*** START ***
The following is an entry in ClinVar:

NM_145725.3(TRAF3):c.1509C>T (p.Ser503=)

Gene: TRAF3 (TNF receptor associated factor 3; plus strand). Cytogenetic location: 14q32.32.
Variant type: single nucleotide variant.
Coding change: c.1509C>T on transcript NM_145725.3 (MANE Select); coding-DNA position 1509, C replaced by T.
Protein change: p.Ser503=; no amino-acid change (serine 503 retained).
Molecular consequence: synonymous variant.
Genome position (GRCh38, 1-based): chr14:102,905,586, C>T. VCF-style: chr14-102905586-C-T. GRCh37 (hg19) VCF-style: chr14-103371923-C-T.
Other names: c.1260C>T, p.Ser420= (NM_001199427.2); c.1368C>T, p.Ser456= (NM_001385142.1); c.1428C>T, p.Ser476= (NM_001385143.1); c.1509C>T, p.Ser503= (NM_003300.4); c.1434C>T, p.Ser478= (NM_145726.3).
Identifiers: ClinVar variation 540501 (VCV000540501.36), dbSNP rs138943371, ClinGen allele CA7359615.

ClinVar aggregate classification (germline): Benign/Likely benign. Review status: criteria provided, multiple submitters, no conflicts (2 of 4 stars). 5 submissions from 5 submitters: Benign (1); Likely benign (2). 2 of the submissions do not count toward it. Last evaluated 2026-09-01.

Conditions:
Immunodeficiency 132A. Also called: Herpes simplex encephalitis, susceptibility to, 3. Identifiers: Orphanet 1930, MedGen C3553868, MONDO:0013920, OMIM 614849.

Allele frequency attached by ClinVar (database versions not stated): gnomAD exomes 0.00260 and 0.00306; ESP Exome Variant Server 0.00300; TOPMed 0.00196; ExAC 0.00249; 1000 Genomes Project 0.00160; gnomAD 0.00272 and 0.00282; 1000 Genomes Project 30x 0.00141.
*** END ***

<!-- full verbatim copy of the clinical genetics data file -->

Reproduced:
The following is an entry in ClinVar:

NM_145725.3(TRAF3):c.1509C>T (p.Ser503=)

Gene: TRAF3 (TNF receptor associated factor 3; plus strand). Cytogenetic location: 14q32.32.
Variant type: single nucleotide variant.
Coding change: c.1509C>T on transcript NM_145725.3 (MANE Select); coding-DNA position 1509, C replaced by T.
Protein change: p.Ser503=; no amino-acid change (serine 503 retained).
Molecular consequence: synonymous variant.
Genome position (GRCh38, 1-based): chr14:102,905,586, C>T. VCF-style: chr14-102905586-C-T. GRCh37 (hg19) VCF-style: chr14-103371923-C-T.
Other names: c.1260C>T, p.Ser420= (NM_001199427.2); c.1368C>T, p.Ser456= (NM_001385142.1); c.1428C>T, p.Ser476= (NM_001385143.1); c.1509C>T, p.Ser503= (NM_003300.4); c.1434C>T, p.Ser478= (NM_145726.3).
Identifiers: ClinVar variation 540501 (VCV000540501.36), dbSNP rs138943371, ClinGen allele CA7359615.

ClinVar aggregate classification (germline): Benign/Likely benign. Review status: criteria provided, multiple submitters, no conflicts (2 of 4 stars). 5 submissions from 5 submitters: Benign (1); Likely benign (2). 2 of the submissions do not count toward it. Last evaluated 2026-09-01.

Conditions:
Immunodeficiency 132A. Also called: Herpes simplex encephalitis, susceptibility to, 3. Identifiers: Orphanet 1930, MedGen C3553868, MONDO:0013920, OMIM 614849.

Allele frequency attached by ClinVar (database versions not stated): gnomAD exomes 0.00260 and 0.00306; ESP Exome Variant Server 0.00300; TOPMed 0.00196; ExAC 0.00249; 1000 Genomes Project 0.00160; gnomAD 0.00272 and 0.00282; 1000 Genomes Project 30x 0.00141.